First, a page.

Mr Martin also indicated that India could be added to the mandatory quarantine list and said Chief Medical Officer Dr Tony Holohan has written to Minister for Health Stephen Donnelly on the matter, adding that he expects a decision early this week.

A number of countries, including Britain, Germany and Italy, have added India to their red travel lists as cases surge in the country.

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Mr Martin said the current advice on international travel will be re-examined in July, when it is expected there will be a significant number of vaccinations administered across Europe.

He said: "I don't believe we can seal off Ireland forever".

Asked about the roll-out of the Johnson & Johnson vaccine, Mr Martin said the National Immunisation Advisory Committee will benefit from the "informed decisions" from the US and the European Medicines Agency.

On Friday, advisers to US health regulators said the use of the J&J vaccine should be resumed in the United States, after weighing evidence of the shot's link to extremely rare but potentially deadly blood clots.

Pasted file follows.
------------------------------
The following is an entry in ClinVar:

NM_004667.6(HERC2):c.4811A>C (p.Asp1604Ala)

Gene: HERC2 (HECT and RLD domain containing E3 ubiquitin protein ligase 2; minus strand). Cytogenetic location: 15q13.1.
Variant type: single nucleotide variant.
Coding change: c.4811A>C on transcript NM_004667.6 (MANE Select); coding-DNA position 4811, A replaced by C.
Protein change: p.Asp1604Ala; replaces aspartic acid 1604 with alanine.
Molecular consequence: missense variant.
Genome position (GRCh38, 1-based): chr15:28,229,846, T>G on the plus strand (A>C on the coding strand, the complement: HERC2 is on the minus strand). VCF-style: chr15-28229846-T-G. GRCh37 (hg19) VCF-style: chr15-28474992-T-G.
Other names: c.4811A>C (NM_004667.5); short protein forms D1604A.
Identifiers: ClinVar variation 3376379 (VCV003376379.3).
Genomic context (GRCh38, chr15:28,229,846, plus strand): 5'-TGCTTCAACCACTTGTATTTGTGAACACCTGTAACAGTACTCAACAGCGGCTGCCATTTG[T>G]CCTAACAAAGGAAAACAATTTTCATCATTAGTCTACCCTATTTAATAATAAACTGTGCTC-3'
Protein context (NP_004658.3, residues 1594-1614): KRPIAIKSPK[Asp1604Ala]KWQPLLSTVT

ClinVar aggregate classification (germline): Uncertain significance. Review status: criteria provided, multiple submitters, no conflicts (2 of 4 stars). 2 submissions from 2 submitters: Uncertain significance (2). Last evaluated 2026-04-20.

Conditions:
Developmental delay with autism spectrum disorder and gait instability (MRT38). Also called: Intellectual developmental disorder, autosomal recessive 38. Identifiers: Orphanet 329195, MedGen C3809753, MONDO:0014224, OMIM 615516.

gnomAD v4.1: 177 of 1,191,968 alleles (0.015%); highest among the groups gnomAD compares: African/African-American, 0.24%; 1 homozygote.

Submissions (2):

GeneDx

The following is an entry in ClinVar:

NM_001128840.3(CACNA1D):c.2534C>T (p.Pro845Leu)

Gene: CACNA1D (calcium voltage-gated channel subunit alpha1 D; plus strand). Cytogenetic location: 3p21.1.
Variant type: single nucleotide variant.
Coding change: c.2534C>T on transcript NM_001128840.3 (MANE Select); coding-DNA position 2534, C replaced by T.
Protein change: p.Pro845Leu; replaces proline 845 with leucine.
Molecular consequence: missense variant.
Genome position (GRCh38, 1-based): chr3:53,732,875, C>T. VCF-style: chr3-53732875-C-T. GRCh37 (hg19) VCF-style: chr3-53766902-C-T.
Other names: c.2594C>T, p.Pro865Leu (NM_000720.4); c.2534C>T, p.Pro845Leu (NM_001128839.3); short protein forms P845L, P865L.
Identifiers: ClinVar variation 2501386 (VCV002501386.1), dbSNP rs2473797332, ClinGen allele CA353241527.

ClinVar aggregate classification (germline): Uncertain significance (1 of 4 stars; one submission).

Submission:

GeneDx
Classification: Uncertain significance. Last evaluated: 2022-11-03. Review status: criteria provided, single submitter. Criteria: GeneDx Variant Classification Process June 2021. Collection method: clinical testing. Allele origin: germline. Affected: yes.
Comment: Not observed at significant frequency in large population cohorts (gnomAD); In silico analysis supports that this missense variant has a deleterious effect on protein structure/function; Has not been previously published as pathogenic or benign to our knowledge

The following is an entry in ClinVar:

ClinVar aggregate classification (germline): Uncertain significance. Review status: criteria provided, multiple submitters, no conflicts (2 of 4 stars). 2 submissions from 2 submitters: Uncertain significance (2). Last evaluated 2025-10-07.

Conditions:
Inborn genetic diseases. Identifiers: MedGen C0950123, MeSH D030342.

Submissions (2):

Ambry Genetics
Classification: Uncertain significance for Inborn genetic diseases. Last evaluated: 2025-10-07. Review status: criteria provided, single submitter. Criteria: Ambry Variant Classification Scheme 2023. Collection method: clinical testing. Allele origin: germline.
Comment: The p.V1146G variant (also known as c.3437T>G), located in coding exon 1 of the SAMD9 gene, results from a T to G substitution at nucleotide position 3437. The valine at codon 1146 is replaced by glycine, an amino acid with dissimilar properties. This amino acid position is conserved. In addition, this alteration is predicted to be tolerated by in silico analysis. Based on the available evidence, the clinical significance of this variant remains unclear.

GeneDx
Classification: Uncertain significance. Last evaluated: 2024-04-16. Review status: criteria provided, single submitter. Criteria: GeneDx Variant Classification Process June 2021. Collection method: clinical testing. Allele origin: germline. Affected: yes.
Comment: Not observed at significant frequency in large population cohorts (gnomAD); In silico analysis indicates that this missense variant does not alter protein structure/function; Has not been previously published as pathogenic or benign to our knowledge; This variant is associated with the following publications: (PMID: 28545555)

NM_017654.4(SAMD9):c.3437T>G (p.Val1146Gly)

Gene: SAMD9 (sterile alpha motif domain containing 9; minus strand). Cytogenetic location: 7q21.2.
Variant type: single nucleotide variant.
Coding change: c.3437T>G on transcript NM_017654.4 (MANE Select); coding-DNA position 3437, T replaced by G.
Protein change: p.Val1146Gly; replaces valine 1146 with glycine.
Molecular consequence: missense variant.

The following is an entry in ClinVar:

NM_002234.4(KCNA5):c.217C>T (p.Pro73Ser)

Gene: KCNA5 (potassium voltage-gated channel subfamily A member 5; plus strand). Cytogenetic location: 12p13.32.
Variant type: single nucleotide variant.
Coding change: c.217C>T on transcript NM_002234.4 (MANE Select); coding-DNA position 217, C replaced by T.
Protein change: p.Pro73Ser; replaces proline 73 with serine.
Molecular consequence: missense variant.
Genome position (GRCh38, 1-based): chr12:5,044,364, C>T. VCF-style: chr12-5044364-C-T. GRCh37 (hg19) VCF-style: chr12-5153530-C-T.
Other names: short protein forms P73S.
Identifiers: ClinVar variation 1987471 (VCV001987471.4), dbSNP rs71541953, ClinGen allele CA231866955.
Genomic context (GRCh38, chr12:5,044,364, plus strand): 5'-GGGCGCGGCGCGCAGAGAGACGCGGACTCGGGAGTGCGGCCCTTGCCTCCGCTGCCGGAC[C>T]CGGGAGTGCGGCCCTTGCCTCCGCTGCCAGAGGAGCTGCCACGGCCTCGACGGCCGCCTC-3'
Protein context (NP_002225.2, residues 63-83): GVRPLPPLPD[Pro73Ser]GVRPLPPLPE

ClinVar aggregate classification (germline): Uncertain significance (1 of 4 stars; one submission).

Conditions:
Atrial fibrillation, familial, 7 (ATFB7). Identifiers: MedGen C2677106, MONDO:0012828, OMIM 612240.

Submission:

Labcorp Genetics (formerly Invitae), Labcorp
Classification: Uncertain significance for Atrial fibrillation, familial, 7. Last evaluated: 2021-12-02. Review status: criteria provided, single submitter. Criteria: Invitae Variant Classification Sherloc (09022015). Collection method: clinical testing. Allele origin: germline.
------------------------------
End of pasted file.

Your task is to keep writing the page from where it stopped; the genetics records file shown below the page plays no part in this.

The EMA has also said the benefits of the J&J vaccine outweigh the risks.

Mr Martin said the decision by UEFA to move Dublin's Euro 2020 games to Russia and London was the wrong call and said he thought UEFA was "out of order" putting that condition on countries.

May will see 'loosening' of restrictions

Minister for Foreign Affairs Simon Coveney has said May will be about the "loosening" of Covid-19 restrictions rather than the opening up of hospitality, but the Government hopes to be able to give "certainty" on what will happen during the summer.